Recent news reports have indicated that US intelligence agencies knew of the coronavirus in late November. The concerns about the virus were detailed in a report issued in November by the National Center for Medical Intelligence. Officials apparently warned that a new contagious disease was sweeping through Wuhan and disrupting daily life in the city. So why wasn’t the US better prepared?
Apparently the report and its findings began circulating around Thanksgiving, with analysis of the coronavirus indicating even back then that the virus was running out of control and that the Chinese government didn’t have a handle on it. That brings into question once again the official Chinese reporting of medical data, as it would indicate that the numbers reported by China may have been compiled at the tail end of the crisis, not the beginning.
Perhaps the reason the report wasn’t more widespread was because of its development by the military. Thinking only in terms of force protection, the military was more concerned with how the virus might affect US forces in Asia. Although if that were true, the military certainly failed, since its forces in South Korea were some of the first in that country to fall ill to the disease.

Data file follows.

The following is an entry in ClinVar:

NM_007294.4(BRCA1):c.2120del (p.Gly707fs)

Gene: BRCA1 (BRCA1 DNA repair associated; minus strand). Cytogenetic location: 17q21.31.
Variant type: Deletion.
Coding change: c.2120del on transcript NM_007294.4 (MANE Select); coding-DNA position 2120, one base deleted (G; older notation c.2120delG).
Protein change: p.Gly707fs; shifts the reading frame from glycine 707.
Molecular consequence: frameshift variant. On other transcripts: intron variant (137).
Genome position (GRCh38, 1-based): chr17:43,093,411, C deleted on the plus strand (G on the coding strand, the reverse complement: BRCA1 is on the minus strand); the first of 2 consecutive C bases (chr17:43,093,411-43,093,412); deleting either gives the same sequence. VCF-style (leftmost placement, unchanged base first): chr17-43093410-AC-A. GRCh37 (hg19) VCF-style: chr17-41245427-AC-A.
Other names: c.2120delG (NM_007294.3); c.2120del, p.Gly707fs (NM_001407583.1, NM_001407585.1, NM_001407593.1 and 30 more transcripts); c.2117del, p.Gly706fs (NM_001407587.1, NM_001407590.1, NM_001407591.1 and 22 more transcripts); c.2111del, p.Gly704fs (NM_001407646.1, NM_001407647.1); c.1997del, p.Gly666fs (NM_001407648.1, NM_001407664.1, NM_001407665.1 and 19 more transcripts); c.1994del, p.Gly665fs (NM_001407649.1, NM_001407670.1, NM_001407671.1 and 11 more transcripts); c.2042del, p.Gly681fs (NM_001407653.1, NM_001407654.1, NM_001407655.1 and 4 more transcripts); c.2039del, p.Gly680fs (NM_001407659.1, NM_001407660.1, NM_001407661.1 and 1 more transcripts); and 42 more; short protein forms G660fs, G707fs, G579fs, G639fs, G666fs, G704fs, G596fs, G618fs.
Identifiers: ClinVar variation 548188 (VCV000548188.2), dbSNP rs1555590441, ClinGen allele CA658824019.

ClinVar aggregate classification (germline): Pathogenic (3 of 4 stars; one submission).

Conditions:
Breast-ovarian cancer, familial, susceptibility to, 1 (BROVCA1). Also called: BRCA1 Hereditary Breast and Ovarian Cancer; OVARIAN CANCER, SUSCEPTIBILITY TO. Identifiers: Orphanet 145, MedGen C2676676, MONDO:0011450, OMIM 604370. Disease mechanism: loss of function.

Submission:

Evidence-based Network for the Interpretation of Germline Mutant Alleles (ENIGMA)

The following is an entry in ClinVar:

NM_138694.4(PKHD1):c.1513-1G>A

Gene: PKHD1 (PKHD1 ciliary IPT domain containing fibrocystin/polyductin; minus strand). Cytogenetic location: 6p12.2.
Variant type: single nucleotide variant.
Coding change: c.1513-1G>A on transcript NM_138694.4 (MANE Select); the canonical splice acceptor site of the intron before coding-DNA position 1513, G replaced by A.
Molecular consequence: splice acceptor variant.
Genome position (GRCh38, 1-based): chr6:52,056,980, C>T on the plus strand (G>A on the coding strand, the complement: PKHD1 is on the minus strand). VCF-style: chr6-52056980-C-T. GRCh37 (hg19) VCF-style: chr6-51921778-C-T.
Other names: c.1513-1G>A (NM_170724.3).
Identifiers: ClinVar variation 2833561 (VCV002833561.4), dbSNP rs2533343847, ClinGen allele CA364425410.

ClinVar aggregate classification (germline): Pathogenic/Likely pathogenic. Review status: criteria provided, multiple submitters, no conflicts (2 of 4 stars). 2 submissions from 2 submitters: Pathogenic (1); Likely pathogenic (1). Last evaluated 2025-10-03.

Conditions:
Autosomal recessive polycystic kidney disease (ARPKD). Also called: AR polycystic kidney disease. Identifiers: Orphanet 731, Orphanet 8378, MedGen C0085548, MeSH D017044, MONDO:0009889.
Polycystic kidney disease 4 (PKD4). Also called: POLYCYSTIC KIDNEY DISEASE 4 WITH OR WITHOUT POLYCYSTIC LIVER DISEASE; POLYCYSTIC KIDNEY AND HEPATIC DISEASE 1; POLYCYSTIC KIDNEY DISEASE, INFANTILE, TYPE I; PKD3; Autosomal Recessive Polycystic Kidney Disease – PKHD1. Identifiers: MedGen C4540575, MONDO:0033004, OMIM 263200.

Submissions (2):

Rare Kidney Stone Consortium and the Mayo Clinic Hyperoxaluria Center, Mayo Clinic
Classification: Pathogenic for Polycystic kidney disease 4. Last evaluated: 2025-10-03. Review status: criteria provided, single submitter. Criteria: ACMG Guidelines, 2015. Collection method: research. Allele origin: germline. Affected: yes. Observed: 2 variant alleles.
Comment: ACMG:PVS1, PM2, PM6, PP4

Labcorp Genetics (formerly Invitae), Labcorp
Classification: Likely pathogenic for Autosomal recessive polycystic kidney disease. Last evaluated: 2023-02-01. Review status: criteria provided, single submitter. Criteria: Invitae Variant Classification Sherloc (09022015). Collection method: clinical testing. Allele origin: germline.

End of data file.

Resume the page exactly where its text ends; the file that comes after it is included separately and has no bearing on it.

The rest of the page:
Had the information about the coronavirus been better publicized throughout December, hospitals could have had more time to stock up on supplies and personal protective equipment. Households could have stocked up on toilet paper and food. And perhaps no one would have panicked and thought this disease was the end of the world, because we would have known about it for months and tracked its progression.
Whether it was just bureaucratic negligence or a desire to use a possible crisis to push through major societal changes that led to the news of the coronavirus remaining a secret, we may never know why that news wasn’t publicized more widely. But knowing now that the government knew about coronavirus well in advance of its spread makes it all the more unconscionable that we’re being forced to endure an economic shutdown, when protective preparations could have been taken far in advance.